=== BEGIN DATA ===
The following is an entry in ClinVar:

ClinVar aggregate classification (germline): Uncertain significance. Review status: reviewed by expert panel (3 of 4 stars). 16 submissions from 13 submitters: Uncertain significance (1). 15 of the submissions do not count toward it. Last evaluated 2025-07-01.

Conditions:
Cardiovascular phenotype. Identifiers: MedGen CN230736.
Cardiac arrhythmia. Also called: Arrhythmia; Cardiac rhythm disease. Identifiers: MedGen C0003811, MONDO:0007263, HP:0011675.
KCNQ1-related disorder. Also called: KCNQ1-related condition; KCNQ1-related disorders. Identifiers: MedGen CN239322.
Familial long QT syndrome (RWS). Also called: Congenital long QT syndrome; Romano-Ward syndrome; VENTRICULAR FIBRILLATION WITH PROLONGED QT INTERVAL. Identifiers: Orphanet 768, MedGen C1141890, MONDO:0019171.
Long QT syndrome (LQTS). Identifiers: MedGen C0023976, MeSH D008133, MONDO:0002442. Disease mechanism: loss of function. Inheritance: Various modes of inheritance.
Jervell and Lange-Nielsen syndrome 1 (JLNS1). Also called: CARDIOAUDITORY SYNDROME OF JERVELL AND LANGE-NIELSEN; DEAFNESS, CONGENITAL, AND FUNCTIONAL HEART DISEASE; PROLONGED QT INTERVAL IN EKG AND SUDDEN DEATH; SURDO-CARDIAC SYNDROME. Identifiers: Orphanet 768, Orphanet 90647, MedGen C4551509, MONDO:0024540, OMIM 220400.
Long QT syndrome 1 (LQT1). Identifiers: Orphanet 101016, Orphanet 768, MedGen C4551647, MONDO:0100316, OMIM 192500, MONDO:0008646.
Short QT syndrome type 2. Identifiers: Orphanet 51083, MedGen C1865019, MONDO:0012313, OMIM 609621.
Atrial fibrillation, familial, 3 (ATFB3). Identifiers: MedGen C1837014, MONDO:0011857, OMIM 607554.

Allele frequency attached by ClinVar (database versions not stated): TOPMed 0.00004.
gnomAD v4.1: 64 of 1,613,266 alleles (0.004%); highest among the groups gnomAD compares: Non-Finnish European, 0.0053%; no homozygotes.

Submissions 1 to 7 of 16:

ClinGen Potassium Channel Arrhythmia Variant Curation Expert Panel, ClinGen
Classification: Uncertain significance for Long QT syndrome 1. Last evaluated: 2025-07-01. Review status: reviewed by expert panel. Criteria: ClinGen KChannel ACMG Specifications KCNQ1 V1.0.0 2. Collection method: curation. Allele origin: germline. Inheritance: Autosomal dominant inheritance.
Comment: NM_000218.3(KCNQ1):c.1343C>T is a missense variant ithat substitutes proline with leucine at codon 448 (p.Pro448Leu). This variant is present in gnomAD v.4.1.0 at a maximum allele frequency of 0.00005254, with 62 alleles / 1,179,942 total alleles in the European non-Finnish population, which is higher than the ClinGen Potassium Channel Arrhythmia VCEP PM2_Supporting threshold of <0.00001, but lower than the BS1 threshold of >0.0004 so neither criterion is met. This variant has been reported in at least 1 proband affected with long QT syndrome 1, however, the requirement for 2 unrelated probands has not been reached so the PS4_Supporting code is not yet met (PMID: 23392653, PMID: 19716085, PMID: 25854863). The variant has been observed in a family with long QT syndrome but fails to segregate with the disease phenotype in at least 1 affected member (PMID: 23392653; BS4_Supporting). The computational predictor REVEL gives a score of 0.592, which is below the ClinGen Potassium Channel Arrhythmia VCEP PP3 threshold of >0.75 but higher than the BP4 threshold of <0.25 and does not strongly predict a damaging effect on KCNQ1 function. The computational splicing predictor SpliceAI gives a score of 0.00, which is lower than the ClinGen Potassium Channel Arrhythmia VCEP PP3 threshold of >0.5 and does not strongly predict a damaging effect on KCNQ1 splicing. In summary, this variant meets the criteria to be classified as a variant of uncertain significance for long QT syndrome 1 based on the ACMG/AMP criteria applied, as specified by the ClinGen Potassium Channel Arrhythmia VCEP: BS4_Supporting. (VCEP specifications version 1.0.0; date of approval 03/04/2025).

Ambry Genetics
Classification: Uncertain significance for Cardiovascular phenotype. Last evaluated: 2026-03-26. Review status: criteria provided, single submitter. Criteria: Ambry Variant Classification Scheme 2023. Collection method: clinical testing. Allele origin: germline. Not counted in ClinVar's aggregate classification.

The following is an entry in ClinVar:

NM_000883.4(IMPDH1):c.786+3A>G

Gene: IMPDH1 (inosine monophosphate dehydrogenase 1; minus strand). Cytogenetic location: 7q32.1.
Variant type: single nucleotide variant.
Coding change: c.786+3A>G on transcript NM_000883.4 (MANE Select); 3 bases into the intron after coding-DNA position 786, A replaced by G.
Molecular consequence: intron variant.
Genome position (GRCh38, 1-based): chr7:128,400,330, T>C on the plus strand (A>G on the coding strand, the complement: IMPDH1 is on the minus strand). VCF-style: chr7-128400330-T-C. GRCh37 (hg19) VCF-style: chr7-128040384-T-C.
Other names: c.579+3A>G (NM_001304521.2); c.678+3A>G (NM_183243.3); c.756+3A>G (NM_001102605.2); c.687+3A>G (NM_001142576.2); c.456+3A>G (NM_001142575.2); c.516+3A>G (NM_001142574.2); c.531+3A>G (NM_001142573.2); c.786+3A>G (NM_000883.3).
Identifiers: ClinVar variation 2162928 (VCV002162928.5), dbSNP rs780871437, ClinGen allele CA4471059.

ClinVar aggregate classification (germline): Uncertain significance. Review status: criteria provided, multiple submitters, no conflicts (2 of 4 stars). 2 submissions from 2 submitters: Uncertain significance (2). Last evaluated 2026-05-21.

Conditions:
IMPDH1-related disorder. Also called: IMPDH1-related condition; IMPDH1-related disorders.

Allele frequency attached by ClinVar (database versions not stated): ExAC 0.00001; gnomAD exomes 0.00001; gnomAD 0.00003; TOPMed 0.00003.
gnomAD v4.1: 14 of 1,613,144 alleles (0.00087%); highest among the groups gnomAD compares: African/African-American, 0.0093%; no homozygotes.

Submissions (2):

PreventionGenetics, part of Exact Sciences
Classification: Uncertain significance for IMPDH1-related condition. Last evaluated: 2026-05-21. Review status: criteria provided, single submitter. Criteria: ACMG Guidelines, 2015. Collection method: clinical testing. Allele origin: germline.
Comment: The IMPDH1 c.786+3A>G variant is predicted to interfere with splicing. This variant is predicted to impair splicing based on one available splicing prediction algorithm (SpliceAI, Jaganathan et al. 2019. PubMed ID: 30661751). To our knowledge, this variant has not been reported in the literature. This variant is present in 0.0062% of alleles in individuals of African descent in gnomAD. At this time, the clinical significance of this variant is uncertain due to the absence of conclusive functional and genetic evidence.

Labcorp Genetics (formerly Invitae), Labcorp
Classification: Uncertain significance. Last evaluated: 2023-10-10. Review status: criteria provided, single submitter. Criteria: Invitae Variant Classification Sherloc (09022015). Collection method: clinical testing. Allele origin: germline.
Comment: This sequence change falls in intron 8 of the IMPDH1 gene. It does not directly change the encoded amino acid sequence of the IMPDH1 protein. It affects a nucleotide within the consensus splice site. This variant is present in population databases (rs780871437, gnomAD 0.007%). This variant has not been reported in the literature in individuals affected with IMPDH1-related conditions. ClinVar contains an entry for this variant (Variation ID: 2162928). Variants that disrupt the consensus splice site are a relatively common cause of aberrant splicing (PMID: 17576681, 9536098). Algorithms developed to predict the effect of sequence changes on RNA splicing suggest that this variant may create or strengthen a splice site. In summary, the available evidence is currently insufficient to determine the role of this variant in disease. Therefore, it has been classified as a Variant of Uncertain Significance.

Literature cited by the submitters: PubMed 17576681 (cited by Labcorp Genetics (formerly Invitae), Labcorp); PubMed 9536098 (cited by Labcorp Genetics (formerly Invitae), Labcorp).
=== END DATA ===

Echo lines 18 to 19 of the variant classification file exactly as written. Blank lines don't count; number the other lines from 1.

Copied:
Comment: NM_000218.3(KCNQ1):c.1343C>T is a missense variant ithat substitutes proline with leucine at codon 448 (p.Pro448Leu). This variant is present in gnomAD v.4.1.0 at a maximum allele frequency of 0.00005254, with 62 alleles / 1,179,942 total alleles in the European non-Finnish population, which is higher than the ClinGen Potassium Channel Arrhythmia VCEP PM2_Supporting threshold of <0.00001, but lower than the BS1 threshold of >0.0004 so neither criterion is met. This variant has been reported in at least 1 proband affected with long QT syndrome 1, however, the requirement for 2 unrelated probands has not been reached so the PS4_Supporting code is not yet met (PMID: 23392653, PMID: 19716085, PMID: 25854863). The variant has been observed in a family with long QT syndrome but fails to segregate with the disease phenotype in at least 1 affected member (PMID: 23392653; BS4_Supporting). The computational predictor REVEL gives a score of 0.592, which is below the ClinGen Potassium Channel Arrhythmia VCEP PP3 threshold of >0.75 but higher than the BP4 threshold of <0.25 and does not strongly predict a damaging effect on KCNQ1 function. The computational splicing predictor SpliceAI gives a score of 0.00, which is lower than the ClinGen Potassium Channel Arrhythmia VCEP PP3 threshold of >0.5 and does not strongly predict a damaging effect on KCNQ1 splicing. In summary, this variant meets the criteria to be classified as a variant of uncertain significance for long QT syndrome 1 based on the ACMG/AMP criteria applied, as specified by the ClinGen Potassium Channel Arrhythmia VCEP: BS4_Supporting. (VCEP specifications version 1.0.0; date of approval 03/04/2025).

Ambry Genetics